Eileen Myles thinks some of the world’s best writing is pathetic (and that’s good)

Candid photo of a woman smiling
Eileen Myles’ new anthology, “Pathetic Literature,” grew out of a pathbreaking conference at UC San Diego.
(Carlos Avila Gonzalez / San Francisco Chronicle via AP)


Pathetic Literature

Edited by Eileen Myles
Grove: 688 pages, $34

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Look up the word “pathetic” and you’ll get a variety of definitions. “Pitifully inferior or inaccurate,” Merriam-Webster tells us. But also: “having the capacity to move one to either compassionate or contemptuous pity.” And: “marked by sorrow or melancholy: SAD.” It’s these last two connotations that interest Eileen Myles. “In general poems are pathetic and diaries are pathetic,” Myles explains in the introduction to “Pathetic Literature,” the huge — and (I hope) hugely influential — anthology Myles has edited. “Really literature is pathetic. Ask anyone who doesn’t care about literature. They would agree. If they bothered at all.”

Myles is being tongue-in-cheek but also has a larger point. The anthology grows out of a conference at UC San Diego in 2006, where Myles, who uses they/them pronouns, was teaching a “Pathetic Literature” seminar. Many of the subjects and participants — Chris Kraus and Valerie Solanas, Can Xue and Robert Walser — appear in the book. Gathering more than 100 pieces spanning centuries (the earliest is an excerpt from “The Pillow Book of Sei Shōnagon,” identified as a formative pathetic text), this is a collection that makes an argument or, even more, aspires to frame a counter-tradition of literature.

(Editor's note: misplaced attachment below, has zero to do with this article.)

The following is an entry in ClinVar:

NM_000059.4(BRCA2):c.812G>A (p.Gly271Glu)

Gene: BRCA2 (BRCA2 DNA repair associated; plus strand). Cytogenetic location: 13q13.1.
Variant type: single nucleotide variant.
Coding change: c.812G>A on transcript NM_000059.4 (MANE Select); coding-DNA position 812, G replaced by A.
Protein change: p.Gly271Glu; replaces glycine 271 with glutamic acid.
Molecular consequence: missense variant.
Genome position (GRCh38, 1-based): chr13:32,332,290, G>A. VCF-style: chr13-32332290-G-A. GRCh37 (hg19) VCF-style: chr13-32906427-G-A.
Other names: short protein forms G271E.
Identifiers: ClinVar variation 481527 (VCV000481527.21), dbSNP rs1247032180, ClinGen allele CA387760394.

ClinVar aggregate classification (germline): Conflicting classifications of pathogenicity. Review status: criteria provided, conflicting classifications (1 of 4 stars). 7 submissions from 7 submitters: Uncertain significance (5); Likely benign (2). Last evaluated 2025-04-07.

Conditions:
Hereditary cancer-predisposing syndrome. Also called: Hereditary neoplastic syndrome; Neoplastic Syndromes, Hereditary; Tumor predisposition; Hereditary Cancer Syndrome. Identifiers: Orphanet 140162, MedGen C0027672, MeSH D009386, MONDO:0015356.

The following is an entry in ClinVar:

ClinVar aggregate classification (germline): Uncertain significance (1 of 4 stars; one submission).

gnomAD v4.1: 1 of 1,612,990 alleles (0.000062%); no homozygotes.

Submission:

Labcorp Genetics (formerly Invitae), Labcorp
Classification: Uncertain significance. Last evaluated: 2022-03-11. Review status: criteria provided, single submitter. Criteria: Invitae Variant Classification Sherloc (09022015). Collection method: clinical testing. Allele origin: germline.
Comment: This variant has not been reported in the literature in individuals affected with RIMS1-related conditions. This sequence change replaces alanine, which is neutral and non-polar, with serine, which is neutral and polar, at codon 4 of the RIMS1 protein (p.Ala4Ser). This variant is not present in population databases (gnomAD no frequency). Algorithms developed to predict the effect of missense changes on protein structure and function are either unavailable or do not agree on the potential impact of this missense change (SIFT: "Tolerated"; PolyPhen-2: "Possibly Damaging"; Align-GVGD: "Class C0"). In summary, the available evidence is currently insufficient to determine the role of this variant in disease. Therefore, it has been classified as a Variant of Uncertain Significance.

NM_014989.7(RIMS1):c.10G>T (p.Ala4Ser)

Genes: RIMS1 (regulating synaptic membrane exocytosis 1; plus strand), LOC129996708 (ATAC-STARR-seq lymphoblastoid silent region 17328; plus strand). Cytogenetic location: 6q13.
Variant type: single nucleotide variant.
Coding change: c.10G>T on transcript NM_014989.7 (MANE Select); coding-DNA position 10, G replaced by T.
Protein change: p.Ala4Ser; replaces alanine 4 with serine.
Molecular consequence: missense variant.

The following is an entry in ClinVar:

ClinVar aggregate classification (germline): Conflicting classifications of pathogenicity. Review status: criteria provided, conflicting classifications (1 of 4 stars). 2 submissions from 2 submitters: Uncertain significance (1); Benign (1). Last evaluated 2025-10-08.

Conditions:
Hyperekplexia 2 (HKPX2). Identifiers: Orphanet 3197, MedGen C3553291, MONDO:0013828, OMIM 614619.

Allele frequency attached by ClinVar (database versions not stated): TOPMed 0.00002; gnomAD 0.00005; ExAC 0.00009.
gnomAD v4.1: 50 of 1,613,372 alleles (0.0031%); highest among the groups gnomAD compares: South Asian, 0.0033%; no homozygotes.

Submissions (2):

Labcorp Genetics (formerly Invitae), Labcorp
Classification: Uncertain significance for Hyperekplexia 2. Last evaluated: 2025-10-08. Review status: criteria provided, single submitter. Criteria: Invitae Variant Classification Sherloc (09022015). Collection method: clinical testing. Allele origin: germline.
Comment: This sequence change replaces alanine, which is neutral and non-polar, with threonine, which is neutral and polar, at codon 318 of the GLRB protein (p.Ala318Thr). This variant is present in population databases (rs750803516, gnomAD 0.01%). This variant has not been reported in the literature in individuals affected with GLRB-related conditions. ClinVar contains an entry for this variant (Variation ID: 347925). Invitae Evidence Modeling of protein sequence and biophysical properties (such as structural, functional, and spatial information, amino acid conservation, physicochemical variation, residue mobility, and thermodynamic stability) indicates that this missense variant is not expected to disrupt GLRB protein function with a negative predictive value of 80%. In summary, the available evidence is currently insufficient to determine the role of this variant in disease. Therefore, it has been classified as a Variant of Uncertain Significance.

Milan Kundera did something analogous in the 1980s when he imagined Laurence Sterne’s “Tristram Shandy” as “one of those great lost opportunities” in the history of the novel. What Kundera was addressing, or arguing for, was a lineage based on what he called “brilliant disorder.” Myles is after a similar disruption. “I know that language changes by use,” they write, “mostly in the mouth of the underclass but I wonder if a book can be a new mouth and lips to re-make a word’s intention on this day in a culture.”


For Myles, this new mouth and lips become a collaborative creation. “Pathetic Literature” is an anthology rich in allusions: One piece speaks to another across geography and time. Moving fluidly from Jorge Luis Borges, Chester Himes and Victor Hugo to contemporary figures such as Michelle Tea, Justin Torres and Layli Long Soldier (whose poem “38” is a vivid tour de force), the book is arranged alphabetically by first name, as if to turn our preconceptions inside out.